Doctors don’t have to be mental health experts to be mental health advocates

Lack of providers, and stigma are barriers to seeking needed care, but meaningful conversations can help.

Not every doctor has to be a mental health expert to help colleagues, staff, and patients improve their mental health.

Mental health isn’t just about people with mental illness, which may be about 5% of people, said Lia Spohr, MPH, DABLM, clinical director in the Texas offices of employee-consulting firm Holmes Murphy & Company. Spohr presented, “Creating a Culture in which Mental Well-Being is Ok,” during the 2022 Medical Group Management Association Leaders in Medical Practice Conference.

Instead, everyone has mental wellness, which exists in a spectrum of four categories that can change by day, hour or moment, depending on circumstances, Spohr said. Aside from mental illness, other people may suffer or show functional impairments due to severe stress, depression, or self-medication.

Most people, an estimated 75%, live and work each day with moderate mental health, coping with the normal stresses of life that can be better managed. Spohr said the goal is to support a general transition for everyone toward prosperity, and to be in a wonderful place mentally and physically in life.

One Gallup poll showed a national regression lagging from 2019, when 76% of people said their mental health was excellent, to 2021, when that number dropped to 34%. Spohr said it was the biggest decline in lifespan, due to factors such as the COVID-19 pandemic, the country’s controversial politics and societal unrest.

While it is clear that more people can use help, the national average waiting time for behavioral health services is 48 days. There is a shortage of providers on the list of reasons why people don’t seek help, but there is stigma too – a negative perception that makes someone think less about the person, or to stereotype or categorize a person because of a condition.

Doctors and health care professionals can help overcome this by becoming advocates who are willing to do three things:

  • Notice changes that are unusual or unfamiliar to anyone.
  • Talk to that person, check in and tell them you’re interested.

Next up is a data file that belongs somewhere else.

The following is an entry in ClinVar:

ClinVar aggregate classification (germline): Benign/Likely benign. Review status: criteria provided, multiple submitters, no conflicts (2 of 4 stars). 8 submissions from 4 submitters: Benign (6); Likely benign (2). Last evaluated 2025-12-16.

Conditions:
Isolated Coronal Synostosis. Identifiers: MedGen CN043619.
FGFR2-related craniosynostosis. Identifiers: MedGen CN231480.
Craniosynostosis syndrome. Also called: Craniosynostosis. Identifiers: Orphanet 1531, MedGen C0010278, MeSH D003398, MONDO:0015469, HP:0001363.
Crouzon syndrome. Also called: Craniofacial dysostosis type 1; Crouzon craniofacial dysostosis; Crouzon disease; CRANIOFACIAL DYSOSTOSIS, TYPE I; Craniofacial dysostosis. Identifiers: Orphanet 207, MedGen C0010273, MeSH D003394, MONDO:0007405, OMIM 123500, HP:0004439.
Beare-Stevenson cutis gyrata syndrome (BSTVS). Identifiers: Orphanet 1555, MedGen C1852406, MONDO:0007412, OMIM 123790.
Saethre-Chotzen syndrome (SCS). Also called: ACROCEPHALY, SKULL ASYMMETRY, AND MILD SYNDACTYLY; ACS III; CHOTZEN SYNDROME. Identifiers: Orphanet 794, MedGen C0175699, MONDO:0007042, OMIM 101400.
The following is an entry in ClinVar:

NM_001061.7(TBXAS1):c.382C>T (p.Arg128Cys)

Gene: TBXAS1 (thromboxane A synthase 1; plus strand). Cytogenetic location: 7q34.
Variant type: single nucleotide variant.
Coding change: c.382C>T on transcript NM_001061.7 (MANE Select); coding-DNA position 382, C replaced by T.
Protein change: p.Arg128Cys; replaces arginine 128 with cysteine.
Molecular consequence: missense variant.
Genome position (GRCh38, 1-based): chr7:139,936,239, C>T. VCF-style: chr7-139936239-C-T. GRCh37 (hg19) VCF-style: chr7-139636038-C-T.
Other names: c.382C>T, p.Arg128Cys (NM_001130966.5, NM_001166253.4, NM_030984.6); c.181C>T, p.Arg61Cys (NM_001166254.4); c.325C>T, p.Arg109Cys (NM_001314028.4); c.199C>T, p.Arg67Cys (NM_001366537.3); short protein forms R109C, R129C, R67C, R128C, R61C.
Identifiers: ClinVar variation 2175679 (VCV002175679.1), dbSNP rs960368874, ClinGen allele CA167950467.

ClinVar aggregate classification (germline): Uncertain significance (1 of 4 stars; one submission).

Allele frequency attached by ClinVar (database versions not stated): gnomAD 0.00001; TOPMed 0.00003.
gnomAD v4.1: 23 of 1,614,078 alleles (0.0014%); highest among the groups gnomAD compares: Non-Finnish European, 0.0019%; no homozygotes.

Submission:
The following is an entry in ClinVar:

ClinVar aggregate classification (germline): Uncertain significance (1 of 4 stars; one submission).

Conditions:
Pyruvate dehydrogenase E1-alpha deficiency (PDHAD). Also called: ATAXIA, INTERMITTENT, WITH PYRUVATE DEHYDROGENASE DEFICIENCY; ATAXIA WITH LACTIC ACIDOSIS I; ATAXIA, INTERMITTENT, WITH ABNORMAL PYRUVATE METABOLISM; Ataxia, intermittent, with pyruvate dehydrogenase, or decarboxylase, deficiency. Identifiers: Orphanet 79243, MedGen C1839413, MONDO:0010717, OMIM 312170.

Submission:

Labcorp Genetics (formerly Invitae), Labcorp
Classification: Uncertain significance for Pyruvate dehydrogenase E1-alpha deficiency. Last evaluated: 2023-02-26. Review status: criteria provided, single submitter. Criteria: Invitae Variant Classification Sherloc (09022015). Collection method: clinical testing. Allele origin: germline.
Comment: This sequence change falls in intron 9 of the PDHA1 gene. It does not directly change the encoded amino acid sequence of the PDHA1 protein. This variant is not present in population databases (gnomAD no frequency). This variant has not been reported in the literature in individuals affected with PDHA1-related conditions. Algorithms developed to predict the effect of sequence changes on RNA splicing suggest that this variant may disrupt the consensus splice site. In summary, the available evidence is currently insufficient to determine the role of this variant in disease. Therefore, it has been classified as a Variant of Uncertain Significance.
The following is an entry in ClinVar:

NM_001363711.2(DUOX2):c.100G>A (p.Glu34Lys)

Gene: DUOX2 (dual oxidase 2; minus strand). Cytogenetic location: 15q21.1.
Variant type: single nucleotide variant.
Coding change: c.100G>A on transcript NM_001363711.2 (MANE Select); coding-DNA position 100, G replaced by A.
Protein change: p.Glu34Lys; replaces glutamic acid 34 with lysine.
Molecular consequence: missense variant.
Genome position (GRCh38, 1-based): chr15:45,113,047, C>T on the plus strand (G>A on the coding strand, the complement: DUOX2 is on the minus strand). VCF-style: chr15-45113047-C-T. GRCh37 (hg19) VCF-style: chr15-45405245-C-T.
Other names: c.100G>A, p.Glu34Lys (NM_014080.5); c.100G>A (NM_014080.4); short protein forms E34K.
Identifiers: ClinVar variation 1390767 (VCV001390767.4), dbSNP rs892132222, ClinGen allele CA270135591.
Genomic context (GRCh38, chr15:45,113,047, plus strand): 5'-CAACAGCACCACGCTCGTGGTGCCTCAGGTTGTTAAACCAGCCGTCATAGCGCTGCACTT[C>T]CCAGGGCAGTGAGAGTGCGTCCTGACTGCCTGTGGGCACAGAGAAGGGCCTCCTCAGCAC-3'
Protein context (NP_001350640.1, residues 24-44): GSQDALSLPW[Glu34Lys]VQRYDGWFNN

• Act, by offering to connect that person to appropriate services and support.

Advocates don’t have to suggest diagnoses or treatment options, and Spur used a medical analogy to describe the role. Not everyone is a cardiologist, but many people learn CPR so that they can help others if needed.

Likewise, not everyone has to become a mental health expert. Spohr said they can engage others in meaningful conversations.

Her advice:

  • Keep asking. Questions don’t have to be complicated or overwhelming to start a conversation.
  • be realistic. Be honest, describe what you hear, and ask the person to clarify if this is what they mean.
  • Be relevant and don’t worry about what you’re going to get. The goal is not to solve the problem, but to listen, show interest, and help the person feel heard and reduce loneliness, so that they feel less stressed.

In health care, clinicians and leaders must remember that an entire person comes to work every day, with concerns about their careers, their finances, social and emotional relationships, community involvement and physical health, Spoor said.

Leaders must gather information and help employees understand what resources are available, starting with employee health benefits, and other possible resources such as health and wellness, weight-loss programs, advocacy, and caregiving services.

One easy resource, Spohr said, is the new 988 National Suicide & Crisis Lifeline, which launched in July.

Leaders must also be practical because not every solution requires a new vendor software or website. For example, if a worker is stressed because of a family situation, help could be as simple as allowing time or flexibility for companies to start 30 minutes late, and then make up the time later in the day, she said.

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